Farewell Fantasy Author Terry Pratchett
Prolific comic/fantasy author Terry Pratchett died last week on March 12 at the age of 66, of natural causes due to the progression of Alzheimer’s Disease and aging. Terry leaves behind his wife of 47 years, Lynn and their daughter Rhianna (also a writer).
(Terry Pratchett 2012 Photo: © Luigi Novi / Wikimedia Commons CC 3.0)
Pratchett first became a published author in 1971, but his popular His Discworld fantasy book series did not debut until 1983. Thus far his books have sold more than 85 million copies worldwide in 37 languages, and been adapted for or inspired graphic novels, video games, movies, songs, plays, radio, & television broadcasts. At one point he was the top-selling author in the UK.
Terry Pratchett was born in England on April 28, 1948 and lived there his entire life with his family. In 2009 he was Knighted by the Queen and has received numerous other distinctions (too numerous to mention them all) including being made an OBE and receiving a Carnegie medal.
Terry’s life and career were cut short by complications from early-onset Alzheimer’s Disease at age 59, although he did survive long enough to become an “official” senior citizen and write more books. After first being misdiagnosed as having suffered a stroke, a diagnosis of Alzheimers was confirmed in 2007. By 2008 Terry Pratchett was already finding it difficult to write dedications when signing books; however he did continue writing up until his death, using speech recognition software, and with the help of an assistant. Terry Pratchett’s 41st Discworld book was published in 2013 and the last book in the series, The Shepherd’s Crown, is due to be published in 2015.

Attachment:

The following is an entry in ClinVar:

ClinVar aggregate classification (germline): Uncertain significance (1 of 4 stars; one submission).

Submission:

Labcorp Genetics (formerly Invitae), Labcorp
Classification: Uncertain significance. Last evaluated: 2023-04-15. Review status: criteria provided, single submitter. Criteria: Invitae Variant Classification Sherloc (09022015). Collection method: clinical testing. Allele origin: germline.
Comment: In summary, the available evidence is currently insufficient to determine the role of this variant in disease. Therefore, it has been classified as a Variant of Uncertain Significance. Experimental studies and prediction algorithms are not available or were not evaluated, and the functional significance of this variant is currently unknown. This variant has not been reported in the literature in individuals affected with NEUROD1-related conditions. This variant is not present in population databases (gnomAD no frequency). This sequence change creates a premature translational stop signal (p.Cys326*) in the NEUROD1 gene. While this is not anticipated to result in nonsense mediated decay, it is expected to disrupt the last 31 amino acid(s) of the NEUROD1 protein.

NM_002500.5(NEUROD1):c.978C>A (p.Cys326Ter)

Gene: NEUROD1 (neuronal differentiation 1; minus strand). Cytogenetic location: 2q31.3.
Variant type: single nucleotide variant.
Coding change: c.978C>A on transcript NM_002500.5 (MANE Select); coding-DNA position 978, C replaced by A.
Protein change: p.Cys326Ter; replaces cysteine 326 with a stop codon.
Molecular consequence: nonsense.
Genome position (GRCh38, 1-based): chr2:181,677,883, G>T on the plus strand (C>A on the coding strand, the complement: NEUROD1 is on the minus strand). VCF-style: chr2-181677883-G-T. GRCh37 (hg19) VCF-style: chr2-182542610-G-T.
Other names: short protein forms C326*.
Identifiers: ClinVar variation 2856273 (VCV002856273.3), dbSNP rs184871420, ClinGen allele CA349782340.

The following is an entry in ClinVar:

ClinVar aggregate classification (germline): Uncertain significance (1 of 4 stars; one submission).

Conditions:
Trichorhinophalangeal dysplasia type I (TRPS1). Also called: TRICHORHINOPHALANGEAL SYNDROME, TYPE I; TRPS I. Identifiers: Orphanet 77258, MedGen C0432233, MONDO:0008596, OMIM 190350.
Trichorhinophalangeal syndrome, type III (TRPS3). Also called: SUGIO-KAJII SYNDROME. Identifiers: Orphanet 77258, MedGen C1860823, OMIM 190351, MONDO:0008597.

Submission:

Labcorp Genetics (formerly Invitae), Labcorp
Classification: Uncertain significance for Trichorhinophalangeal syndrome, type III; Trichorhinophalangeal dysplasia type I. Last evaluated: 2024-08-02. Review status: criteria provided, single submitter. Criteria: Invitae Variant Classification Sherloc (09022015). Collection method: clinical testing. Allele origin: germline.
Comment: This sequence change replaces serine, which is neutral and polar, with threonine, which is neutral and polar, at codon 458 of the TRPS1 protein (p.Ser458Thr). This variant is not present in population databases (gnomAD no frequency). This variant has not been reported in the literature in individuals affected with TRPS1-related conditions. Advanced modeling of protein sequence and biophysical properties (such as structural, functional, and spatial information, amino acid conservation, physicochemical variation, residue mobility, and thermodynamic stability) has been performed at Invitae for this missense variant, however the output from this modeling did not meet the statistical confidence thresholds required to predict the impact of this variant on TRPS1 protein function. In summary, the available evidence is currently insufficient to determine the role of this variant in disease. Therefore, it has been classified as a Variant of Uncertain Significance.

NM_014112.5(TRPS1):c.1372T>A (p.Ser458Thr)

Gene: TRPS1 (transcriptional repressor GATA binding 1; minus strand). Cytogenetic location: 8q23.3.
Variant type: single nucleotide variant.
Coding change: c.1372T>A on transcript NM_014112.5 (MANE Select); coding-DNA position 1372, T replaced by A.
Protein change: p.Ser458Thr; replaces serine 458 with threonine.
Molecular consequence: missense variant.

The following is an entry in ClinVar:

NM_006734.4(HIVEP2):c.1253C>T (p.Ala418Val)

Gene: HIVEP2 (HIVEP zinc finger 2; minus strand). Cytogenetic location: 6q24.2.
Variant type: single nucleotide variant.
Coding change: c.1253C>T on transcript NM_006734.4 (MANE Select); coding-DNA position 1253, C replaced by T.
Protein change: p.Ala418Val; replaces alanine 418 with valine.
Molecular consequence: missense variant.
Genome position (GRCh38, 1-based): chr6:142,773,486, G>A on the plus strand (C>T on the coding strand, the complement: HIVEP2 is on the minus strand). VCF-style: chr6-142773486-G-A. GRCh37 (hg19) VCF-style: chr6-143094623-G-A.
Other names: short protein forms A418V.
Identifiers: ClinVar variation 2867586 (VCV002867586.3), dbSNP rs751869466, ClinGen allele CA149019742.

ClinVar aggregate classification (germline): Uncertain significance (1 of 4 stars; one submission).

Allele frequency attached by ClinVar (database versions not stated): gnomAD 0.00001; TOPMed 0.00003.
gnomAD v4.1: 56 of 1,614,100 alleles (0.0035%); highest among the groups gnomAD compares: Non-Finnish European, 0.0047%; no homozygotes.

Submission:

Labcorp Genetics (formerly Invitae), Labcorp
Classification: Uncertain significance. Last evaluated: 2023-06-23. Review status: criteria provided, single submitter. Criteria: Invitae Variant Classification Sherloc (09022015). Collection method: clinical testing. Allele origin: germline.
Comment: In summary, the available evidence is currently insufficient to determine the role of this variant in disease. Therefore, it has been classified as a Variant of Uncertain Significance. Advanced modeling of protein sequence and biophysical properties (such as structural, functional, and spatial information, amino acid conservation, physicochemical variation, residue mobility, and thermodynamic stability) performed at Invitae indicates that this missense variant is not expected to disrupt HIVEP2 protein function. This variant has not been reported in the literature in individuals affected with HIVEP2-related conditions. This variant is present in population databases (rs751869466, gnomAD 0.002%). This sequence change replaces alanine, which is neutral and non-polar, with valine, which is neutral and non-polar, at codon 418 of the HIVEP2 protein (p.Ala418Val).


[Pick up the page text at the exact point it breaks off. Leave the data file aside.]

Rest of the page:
In 2008 Terry Pratchett donated $1M US to the Alzheimer’s Research Trust after discovering that Alzheimer’s funding was only a fraction (3%) of that given over to cancer cures. That same year a documentary about his illness was filmed by the BBC – Terry Pratchett: Living With Alzheimer’s.
Terry Pratchett supported the notion of assisted suicide and said “it should be possible for someone stricken with a serious and ultimately fatal illness to choose to die peacefully with medical help, rather than suffer.” In 2011 another BBC documentary Terry Pratchett: Choosing to Die, about assisted suicide, was aired. Pratchett’s Alzheimer’s Disease continued to progress and in 2014 he cancelled a public appearance with the comment “The Embuggerance is finally catching up with me, along with other age-related ailments“. Pratchett is quoted as saying these prophetic words about the baby boomer generation:
“The baby boomers are getting older, and will stay older for longer. And they will run right into the dementia firing range. How will a society cope? Especially a society that can’t so readily rely on those stable family relationships that traditionally provided the backbone of care“.
Farewell, Terry Pratchett.
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